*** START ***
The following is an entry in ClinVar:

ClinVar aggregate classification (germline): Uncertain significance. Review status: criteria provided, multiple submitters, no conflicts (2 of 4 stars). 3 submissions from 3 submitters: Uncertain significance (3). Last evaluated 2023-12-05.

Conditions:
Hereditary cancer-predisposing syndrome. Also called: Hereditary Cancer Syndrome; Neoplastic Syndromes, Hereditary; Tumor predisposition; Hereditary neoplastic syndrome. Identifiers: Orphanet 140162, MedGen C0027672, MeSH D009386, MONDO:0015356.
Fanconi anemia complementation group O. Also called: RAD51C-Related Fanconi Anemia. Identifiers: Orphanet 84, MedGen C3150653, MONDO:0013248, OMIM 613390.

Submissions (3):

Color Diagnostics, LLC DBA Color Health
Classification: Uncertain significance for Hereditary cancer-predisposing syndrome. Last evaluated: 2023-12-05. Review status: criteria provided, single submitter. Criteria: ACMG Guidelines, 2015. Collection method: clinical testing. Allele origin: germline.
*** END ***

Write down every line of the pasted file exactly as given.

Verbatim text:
The following is an entry in ClinVar:

ClinVar aggregate classification (germline): Uncertain significance. Review status: criteria provided, multiple submitters, no conflicts (2 of 4 stars). 3 submissions from 3 submitters: Uncertain significance (3). Last evaluated 2023-12-05.

Conditions:
Hereditary cancer-predisposing syndrome. Also called: Hereditary Cancer Syndrome; Neoplastic Syndromes, Hereditary; Tumor predisposition; Hereditary neoplastic syndrome. Identifiers: Orphanet 140162, MedGen C0027672, MeSH D009386, MONDO:0015356.
Fanconi anemia complementation group O. Also called: RAD51C-Related Fanconi Anemia. Identifiers: Orphanet 84, MedGen C3150653, MONDO:0013248, OMIM 613390.

Submissions (3):

Color Diagnostics, LLC DBA Color Health
Classification: Uncertain significance for Hereditary cancer-predisposing syndrome. Last evaluated: 2023-12-05. Review status: criteria provided, single submitter. Criteria: ACMG Guidelines, 2015. Collection method: clinical testing. Allele origin: germline.